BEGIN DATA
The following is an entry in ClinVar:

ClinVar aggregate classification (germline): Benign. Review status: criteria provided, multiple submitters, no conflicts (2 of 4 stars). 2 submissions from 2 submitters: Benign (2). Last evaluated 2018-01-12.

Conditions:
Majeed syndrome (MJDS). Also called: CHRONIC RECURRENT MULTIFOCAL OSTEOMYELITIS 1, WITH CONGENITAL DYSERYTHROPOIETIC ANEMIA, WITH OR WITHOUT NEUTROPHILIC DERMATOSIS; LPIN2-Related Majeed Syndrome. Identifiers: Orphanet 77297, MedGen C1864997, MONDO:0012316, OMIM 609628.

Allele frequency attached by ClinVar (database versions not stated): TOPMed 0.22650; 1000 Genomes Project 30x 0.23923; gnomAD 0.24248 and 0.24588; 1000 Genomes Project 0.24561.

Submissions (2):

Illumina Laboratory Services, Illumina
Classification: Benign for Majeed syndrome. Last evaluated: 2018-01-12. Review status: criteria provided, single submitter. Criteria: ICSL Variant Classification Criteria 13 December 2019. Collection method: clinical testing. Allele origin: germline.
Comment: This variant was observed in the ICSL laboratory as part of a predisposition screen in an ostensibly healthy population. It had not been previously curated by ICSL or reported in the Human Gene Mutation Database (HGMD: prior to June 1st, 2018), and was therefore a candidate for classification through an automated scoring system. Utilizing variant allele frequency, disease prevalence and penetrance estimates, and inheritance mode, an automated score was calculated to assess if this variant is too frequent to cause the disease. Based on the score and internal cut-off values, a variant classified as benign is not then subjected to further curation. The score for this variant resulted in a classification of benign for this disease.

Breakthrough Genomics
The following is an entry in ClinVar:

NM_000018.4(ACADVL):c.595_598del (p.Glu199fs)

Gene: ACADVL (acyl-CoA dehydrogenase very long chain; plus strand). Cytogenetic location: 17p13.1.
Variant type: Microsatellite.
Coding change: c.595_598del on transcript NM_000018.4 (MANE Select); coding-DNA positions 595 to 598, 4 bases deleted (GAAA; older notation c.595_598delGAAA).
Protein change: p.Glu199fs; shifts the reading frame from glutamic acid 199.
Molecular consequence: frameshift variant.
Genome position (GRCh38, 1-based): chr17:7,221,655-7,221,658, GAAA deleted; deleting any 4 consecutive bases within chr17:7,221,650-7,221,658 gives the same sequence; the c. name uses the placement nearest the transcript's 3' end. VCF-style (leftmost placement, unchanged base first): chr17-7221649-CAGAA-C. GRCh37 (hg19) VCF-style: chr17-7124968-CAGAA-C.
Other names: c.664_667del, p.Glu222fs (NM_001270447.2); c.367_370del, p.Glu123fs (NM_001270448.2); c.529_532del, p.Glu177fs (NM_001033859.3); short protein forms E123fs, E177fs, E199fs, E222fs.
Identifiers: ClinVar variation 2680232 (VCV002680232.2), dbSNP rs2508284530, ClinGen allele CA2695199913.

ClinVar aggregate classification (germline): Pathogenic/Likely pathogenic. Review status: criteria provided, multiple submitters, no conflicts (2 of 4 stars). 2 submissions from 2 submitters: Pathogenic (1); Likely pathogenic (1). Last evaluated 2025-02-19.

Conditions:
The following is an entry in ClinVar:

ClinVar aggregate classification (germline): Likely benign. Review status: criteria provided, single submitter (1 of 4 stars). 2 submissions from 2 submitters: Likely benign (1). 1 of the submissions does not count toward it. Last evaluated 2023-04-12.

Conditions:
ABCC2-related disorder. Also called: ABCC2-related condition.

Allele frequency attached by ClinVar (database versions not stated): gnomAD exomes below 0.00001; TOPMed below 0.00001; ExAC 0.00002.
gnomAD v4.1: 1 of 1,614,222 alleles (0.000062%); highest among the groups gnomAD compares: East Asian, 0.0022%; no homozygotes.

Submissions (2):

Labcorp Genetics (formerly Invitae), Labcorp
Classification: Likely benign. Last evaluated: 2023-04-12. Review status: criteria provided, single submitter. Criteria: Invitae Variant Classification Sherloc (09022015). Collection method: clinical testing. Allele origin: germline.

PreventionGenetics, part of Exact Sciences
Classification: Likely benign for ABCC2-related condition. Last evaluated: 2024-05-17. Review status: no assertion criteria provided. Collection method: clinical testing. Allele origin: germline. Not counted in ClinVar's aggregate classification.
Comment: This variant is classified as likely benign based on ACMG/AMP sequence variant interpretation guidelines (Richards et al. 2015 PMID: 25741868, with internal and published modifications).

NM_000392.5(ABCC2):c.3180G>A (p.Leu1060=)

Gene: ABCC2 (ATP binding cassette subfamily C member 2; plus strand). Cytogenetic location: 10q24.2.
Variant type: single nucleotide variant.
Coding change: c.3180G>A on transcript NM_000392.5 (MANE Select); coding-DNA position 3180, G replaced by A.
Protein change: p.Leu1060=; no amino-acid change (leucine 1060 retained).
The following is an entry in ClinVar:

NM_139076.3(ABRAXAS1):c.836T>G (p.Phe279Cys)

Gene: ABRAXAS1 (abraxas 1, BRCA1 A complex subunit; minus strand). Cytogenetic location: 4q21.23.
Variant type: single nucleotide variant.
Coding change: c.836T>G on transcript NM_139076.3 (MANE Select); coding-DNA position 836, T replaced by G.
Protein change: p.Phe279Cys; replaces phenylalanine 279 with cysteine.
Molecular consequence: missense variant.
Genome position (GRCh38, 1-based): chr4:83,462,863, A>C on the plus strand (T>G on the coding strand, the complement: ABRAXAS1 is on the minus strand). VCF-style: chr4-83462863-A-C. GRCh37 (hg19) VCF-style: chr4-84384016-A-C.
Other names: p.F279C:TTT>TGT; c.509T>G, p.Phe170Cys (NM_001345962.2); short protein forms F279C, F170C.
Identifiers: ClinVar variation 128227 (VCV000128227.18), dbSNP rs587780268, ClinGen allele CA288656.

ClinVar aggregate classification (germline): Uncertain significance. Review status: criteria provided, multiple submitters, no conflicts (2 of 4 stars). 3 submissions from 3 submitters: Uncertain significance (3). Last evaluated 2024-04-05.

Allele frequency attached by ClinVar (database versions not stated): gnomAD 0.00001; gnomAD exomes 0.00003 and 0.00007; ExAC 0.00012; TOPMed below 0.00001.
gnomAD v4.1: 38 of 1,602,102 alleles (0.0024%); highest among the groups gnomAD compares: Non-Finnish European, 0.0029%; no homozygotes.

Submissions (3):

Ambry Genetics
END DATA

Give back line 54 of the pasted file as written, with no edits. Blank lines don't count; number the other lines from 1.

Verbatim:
Ambry Genetics